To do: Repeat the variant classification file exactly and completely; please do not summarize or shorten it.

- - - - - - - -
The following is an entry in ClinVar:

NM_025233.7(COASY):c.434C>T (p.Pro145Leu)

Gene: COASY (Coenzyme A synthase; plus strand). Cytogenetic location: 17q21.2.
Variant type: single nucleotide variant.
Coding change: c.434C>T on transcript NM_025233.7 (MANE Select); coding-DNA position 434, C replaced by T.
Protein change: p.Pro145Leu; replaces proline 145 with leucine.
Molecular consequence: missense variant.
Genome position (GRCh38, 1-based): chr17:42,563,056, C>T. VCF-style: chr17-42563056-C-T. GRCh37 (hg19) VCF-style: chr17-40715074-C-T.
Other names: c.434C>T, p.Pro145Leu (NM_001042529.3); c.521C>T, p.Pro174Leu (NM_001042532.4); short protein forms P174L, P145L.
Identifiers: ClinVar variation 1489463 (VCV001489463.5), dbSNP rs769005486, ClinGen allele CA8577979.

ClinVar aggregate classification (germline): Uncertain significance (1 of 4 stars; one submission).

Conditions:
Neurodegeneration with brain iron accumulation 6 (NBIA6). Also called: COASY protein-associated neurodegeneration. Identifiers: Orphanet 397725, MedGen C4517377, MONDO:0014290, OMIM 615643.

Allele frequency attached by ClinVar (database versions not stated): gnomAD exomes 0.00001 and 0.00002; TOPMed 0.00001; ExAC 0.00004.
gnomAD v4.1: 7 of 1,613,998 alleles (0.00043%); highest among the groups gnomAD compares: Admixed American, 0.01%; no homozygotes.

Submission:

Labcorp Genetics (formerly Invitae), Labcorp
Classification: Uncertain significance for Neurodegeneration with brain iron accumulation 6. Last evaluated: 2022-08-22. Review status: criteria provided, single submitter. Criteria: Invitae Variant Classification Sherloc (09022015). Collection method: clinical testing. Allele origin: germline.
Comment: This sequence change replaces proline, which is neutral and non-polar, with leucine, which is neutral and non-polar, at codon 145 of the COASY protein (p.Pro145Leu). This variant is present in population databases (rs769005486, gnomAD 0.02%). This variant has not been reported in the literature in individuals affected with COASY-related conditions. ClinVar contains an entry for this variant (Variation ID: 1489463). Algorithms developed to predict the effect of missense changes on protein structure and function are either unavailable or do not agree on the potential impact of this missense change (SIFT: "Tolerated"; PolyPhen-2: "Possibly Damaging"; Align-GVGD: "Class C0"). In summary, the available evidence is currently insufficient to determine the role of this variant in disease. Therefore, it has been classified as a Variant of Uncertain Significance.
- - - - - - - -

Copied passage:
The following is an entry in ClinVar:

NM_025233.7(COASY):c.434C>T (p.Pro145Leu)

Gene: COASY (Coenzyme A synthase; plus strand). Cytogenetic location: 17q21.2.
Variant type: single nucleotide variant.
Coding change: c.434C>T on transcript NM_025233.7 (MANE Select); coding-DNA position 434, C replaced by T.
Protein change: p.Pro145Leu; replaces proline 145 with leucine.
Molecular consequence: missense variant.
Genome position (GRCh38, 1-based): chr17:42,563,056, C>T. VCF-style: chr17-42563056-C-T. GRCh37 (hg19) VCF-style: chr17-40715074-C-T.
Other names: c.434C>T, p.Pro145Leu (NM_001042529.3); c.521C>T, p.Pro174Leu (NM_001042532.4); short protein forms P174L, P145L.
Identifiers: ClinVar variation 1489463 (VCV001489463.5), dbSNP rs769005486, ClinGen allele CA8577979.

ClinVar aggregate classification (germline): Uncertain significance (1 of 4 stars; one submission).

Conditions:
Neurodegeneration with brain iron accumulation 6 (NBIA6). Also called: COASY protein-associated neurodegeneration. Identifiers: Orphanet 397725, MedGen C4517377, MONDO:0014290, OMIM 615643.

Allele frequency attached by ClinVar (database versions not stated): gnomAD exomes 0.00001 and 0.00002; TOPMed 0.00001; ExAC 0.00004.
gnomAD v4.1: 7 of 1,613,998 alleles (0.00043%); highest among the groups gnomAD compares: Admixed American, 0.01%; no homozygotes.

Submission:

Labcorp Genetics (formerly Invitae), Labcorp
Classification: Uncertain significance for Neurodegeneration with brain iron accumulation 6. Last evaluated: 2022-08-22. Review status: criteria provided, single submitter. Criteria: Invitae Variant Classification Sherloc (09022015). Collection method: clinical testing. Allele origin: germline.
Comment: This sequence change replaces proline, which is neutral and non-polar, with leucine, which is neutral and non-polar, at codon 145 of the COASY protein (p.Pro145Leu). This variant is present in population databases (rs769005486, gnomAD 0.02%). This variant has not been reported in the literature in individuals affected with COASY-related conditions. ClinVar contains an entry for this variant (Variation ID: 1489463). Algorithms developed to predict the effect of missense changes on protein structure and function are either unavailable or do not agree on the potential impact of this missense change (SIFT: "Tolerated"; PolyPhen-2: "Possibly Damaging"; Align-GVGD: "Class C0"). In summary, the available evidence is currently insufficient to determine the role of this variant in disease. Therefore, it has been classified as a Variant of Uncertain Significance.